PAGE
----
I’m going to name the robots Foo and Bar. We still haven’t announced the musical act that will be performing on this stage tonight.
So far I’ve heard Cody Simms and Neal Sample (Cody and Neal, hmmm….) give a great overview of YOS (with great visuals by Micah Laaker), and am now listening to Allen Rabinovich explain how to hack with Flash and Flex.
At 2pm I’ll be talking about patterns and stencils and how they can help coders build better interfaces.
I finally got my slides posted to slideshare today from the panel and the presentation. (Eventually, if and when audio becomes available, I’ll sync them up.) You’ll notice if you look at my recent talks that I am remixing a lot of the same points. I am trying to learn to be more shameless about this, since the material is usually fresh for each new audience until it’s fully distributed.
In that same vein, if you’re in SF you can find me at Ignite SF tonight doing a five minute talk (yes, covering some of the same ground as my BayCHI talk in this case) on the topic “Grasping Social Patterns.” I’m nervous as hell, not least because the lineup of other speakers is so incredible. So even if I bomb, you’ll get some pretty inspiration stuff from the likes of Kathy Sierra, Annalee Newitz, Lane Becker, and others.
When I get the audio, I plan to put together a slidecast to synch the slides to the talk, which should be more valuable.
Oh, and consider viewing the slides in full-screen mode. They should be a lot more legible that way. I did my best to optimize the source files.
At South by Southwest, Ted Nadeau and I led a “core conversation” on the topic of reputation, identity, and presence. Ted is great at questioning basic assumptions and had this idea of handing out placards an audience of participants could use to signal their reactions to what was being said to them.
We imagine double-sided signs on sticks to hold up, sort of like the Roadrunner does, but we settled for handing out cut paper. We’re still working on the mechanics of this, *and the whole thing is Creative Commons licensed, derivs-allowed, attrib-required, I think (it’s in the fine print), but even now at version 1.0 of this Reaction Deck, I think Ted’s really onto something:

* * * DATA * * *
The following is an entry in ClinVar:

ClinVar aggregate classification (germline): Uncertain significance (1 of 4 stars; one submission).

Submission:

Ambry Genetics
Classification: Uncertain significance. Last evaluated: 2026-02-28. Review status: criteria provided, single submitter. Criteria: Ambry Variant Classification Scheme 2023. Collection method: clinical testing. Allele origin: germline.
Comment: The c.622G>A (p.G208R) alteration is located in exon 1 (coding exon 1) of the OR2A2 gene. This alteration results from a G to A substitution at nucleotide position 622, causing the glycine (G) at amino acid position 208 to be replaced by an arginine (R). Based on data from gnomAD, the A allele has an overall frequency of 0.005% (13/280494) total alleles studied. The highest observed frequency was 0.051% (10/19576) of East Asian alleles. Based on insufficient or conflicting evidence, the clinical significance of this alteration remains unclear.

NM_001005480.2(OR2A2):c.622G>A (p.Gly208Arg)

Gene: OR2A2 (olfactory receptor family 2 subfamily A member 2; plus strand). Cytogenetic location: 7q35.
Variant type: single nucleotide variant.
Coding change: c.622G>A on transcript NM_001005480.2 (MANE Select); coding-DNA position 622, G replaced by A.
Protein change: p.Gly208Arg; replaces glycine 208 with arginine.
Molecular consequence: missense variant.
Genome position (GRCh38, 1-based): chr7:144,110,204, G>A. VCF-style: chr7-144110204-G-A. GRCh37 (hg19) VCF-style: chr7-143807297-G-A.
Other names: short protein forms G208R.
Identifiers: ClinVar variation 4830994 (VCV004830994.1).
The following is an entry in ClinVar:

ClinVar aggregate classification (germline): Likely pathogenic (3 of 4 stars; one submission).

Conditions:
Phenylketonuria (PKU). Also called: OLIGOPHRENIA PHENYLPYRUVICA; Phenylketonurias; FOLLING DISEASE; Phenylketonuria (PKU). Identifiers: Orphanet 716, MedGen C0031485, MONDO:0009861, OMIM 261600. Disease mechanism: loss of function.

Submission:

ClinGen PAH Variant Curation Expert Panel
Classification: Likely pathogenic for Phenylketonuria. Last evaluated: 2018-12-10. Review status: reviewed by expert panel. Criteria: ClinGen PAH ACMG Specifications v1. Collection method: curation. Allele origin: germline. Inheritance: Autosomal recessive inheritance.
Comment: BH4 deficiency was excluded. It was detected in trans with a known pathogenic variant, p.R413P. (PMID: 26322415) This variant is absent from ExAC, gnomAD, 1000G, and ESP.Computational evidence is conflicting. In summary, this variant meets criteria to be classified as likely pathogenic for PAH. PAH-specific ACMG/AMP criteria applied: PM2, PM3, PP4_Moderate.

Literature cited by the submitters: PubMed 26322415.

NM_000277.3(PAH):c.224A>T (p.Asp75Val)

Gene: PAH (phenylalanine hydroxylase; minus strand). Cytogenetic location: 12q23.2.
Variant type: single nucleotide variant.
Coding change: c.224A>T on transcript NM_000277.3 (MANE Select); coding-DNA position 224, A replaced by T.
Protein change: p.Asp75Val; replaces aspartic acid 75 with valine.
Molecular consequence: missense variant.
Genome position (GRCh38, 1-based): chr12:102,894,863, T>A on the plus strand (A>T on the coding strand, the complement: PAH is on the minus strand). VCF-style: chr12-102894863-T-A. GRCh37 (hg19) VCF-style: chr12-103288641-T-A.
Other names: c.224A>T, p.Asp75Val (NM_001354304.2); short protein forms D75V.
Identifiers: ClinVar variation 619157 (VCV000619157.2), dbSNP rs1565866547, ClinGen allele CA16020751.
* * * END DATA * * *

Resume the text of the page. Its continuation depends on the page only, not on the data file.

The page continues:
Michael Wesch, who created the virally popular internet video called Web 2.0: The Machine is Us/ing Us (its success drew on a sort of meta-application of the very concepts it discussed), was the keynote speaker at IDEA 2007 last week. As part of his keynote, he previewed two videos he has now released to the web.
The first, Information R/evolution, examines the challenges we all face in this age of information glut and shortening attention spans:
The second, made collaboratively by one of his classes (Wesch is a professor of anthropology at Kansas State University, where he is launching a Digital Ethnography working group to “examine the impacts of digital technology on human interaction”), looks carefully at how we are teaching today and how out of sync it has become with the lives of contemporary students:
In some ways, for me, the highlight of the conference was Wesch’s story about how he frightened himself one night in the communal sleeping quarters in New Guineau when he thought his own arm, which had fallen asleep, was a snake lying across his body. This story became the kernel of Wesch’s reputation with the people he was studying and living among, and helped him realize that telling stories is a big part of how we gain identities and fit ourselves (and others) into society.
Where do great product people come from? Can you hire them? Are they hiding inside your organization? Can you grow them from engineers? Designers? Project Managers?
It turns out that you can.
Product managers, product designers, product developers can all grow and enhance their capabilities and capacity to work together productively by deepening their understanding of the full spectrum of the product mindset. And when you do that, you start building a product culture, one person at a time.
In this book Christian Crumlish describes the expertise, skills, and frameworks that come together in every great product person–and shows you how you can put these ideas to work inside your organization.